It's Oscar weekend and the film world prepares to honor the best of Hollywood.
Last year, just weeks after the amazing Meryl Streep appeared on this very show, she was named Best Actress for her spot-on performance as Lady Margaret Thatcher in "Iron Lady." I'm pretty sure that her being on "Huckabee" was what put her over the top. I can't prove that, but I think that the connection is pretty obvious.
Let me also say that if Bradley Cooper wins this year for "Silver Linings Playbook," then it is certainly going to be his appearance on this show that gave him the stature that he needed to be treated with the respect he deserves as a great actor and a truly gracious person. Now Bradley, in your acceptance speech, you don't have to mention anything about our interview and its role in getting you the Oscar. I'm just glad to be of help.
I just wish I had been able to get Hugh Jackman or Anne Hathaway on the show last month because that would have nailed Oscars for their performances in "Les Miserables". Actually, I still hope that "Les Miserables" wins Best Picture because the success of the film at the box office is already a big win for American film audiences.
I saw the Broadway play a few years ago, and then saw the screen version just a couple of months ago. It was what movies are made for.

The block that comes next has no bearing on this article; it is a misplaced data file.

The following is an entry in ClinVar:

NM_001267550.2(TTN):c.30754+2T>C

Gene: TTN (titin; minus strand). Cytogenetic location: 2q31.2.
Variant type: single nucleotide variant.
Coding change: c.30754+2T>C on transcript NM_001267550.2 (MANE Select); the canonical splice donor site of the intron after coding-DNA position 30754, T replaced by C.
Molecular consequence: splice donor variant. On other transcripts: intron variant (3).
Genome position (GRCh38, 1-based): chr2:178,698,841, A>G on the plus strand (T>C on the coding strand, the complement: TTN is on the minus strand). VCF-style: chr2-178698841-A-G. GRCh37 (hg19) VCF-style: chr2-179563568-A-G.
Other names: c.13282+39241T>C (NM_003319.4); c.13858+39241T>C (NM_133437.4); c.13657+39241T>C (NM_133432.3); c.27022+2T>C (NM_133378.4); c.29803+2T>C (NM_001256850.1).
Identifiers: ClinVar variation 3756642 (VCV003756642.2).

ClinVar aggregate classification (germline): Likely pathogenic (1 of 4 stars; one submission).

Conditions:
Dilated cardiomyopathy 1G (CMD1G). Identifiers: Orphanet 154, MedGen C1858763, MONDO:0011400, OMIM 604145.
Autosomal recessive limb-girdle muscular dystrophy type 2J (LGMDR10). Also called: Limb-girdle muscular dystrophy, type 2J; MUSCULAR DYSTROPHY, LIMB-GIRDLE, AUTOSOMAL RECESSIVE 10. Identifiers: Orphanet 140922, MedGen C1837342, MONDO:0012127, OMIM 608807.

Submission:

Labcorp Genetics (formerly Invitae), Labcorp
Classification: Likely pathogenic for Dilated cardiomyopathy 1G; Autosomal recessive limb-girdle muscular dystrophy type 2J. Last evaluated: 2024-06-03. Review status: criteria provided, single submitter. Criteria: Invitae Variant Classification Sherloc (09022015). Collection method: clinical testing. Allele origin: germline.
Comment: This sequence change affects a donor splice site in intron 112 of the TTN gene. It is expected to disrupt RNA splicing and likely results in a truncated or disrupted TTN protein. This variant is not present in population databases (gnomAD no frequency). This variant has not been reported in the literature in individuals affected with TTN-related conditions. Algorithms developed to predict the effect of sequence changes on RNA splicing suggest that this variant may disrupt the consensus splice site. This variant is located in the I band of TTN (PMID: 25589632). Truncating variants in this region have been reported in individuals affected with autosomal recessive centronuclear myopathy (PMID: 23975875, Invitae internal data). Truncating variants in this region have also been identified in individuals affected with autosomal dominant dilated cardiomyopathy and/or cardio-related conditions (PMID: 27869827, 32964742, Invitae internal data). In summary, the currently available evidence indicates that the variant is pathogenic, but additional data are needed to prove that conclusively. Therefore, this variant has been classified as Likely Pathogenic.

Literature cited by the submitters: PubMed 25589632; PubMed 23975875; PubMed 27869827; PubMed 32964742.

I sat stunned when at the end of the showing, the Friday night audience -- in NY of all places -- applauded. Applauded a movie! Even in cynical and not so religious NY, the audience was so moved by this powerful story of redemption that their spontaneous reaction was to wildly applaud. It's the familiar story about of a man who paid far more than reasonable to cover his crimes only to find out that some people aren't as forgiving as God.
I'm not going ruin the film by telling you all the scenes, but this was a story about faith, about forgiveness, about unselfish behavior and about grace and redemption. Hardly the heart and soul of most Hollywood films. But a packed theater needed the message of hope a whole lot more than two hours or more of bombs, bad boys, and bullets flying.
I would love to see "Les Miserables" win best picture because then maybe Hollywood would be reminded that there is a market for wholesome, thought provoking, and family friendly movies.
32 years ago, America was just getting used to its new President, Ronald Reagan. He came into office amidst a raging economic downturn, a military that was demoralized, and a population of Americans who really were feeling pretty let down. He was a fine orator and communicator, but he was dismissed by liberals as just an old mediocre Hollywood actor.
But Ronald Reagan's skillful governing, clarity of his convictions, and courage to stand on principle paved the way for the end of the Soviet Union and communism in Eastern Europe. He helped get the economy back on its feet.
Yes, he was an actor who left that job to become a politician and ultimately president. From politics to acting. Now, 32 years later, we have a person in the office who once was a politician, but now is an actor, pretending to be president and acting alarmed over the very sequestration bill that he proposed just 2 years ago.
I liked it better when Hollywood actors became great leaders than when Chicago politicians became great actors.